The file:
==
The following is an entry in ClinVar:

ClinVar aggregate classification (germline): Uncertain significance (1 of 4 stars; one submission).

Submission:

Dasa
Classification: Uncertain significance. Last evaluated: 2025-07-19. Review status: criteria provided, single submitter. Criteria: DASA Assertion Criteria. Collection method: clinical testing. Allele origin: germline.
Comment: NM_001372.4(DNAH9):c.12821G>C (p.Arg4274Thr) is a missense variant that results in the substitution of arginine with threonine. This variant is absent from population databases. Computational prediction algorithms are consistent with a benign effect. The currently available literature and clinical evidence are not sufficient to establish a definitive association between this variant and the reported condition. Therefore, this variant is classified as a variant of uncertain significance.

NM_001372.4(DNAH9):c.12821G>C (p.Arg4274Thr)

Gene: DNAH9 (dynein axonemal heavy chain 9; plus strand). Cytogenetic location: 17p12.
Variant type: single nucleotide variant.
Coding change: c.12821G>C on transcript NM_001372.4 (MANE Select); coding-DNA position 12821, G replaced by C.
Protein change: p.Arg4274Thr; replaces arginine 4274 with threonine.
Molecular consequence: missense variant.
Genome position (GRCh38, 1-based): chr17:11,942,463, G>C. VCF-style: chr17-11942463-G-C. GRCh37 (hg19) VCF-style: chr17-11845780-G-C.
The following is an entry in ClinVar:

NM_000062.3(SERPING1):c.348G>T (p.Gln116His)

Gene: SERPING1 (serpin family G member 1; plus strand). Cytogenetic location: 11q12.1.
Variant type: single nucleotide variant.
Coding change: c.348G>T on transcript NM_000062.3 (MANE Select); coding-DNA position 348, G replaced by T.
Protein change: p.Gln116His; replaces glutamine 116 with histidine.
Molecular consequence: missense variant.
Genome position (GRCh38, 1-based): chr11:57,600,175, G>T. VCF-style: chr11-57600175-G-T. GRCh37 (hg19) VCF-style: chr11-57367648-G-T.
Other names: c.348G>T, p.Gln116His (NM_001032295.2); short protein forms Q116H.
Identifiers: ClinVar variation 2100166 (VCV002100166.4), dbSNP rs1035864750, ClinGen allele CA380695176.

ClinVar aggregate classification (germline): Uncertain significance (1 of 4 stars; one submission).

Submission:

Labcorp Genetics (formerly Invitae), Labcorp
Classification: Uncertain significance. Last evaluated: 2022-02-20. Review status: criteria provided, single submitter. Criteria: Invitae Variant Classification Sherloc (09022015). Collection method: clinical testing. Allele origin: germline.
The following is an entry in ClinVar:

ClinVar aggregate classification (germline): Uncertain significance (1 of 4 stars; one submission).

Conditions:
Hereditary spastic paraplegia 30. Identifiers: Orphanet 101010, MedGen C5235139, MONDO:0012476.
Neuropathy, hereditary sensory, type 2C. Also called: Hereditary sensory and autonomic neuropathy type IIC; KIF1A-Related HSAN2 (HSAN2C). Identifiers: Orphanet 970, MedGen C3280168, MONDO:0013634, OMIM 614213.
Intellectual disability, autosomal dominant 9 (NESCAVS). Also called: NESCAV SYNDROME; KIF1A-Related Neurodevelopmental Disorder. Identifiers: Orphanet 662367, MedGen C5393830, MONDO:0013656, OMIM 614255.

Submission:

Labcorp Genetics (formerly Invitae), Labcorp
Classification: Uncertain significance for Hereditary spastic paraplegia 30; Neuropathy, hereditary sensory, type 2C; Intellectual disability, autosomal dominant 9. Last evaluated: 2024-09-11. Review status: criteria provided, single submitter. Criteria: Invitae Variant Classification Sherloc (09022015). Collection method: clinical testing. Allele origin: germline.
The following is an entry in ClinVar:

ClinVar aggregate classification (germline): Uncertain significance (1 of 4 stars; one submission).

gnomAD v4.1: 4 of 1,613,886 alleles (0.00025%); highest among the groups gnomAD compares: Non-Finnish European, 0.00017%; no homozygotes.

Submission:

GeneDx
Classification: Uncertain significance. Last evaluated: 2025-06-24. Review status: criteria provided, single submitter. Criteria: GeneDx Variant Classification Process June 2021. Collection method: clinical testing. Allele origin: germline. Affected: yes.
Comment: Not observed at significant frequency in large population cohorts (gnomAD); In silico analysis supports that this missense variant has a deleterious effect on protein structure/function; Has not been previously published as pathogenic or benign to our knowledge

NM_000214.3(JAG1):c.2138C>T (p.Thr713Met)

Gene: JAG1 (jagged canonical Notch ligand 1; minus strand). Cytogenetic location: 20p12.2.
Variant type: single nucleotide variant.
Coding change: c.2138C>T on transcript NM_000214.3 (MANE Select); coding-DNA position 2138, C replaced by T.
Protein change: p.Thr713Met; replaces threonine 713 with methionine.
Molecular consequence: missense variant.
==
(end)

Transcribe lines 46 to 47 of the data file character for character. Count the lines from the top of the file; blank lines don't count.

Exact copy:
Variant type: single nucleotide variant.
Coding change: c.2138C>T on transcript NM_000214.3 (MANE Select); coding-DNA position 2138, C replaced by T.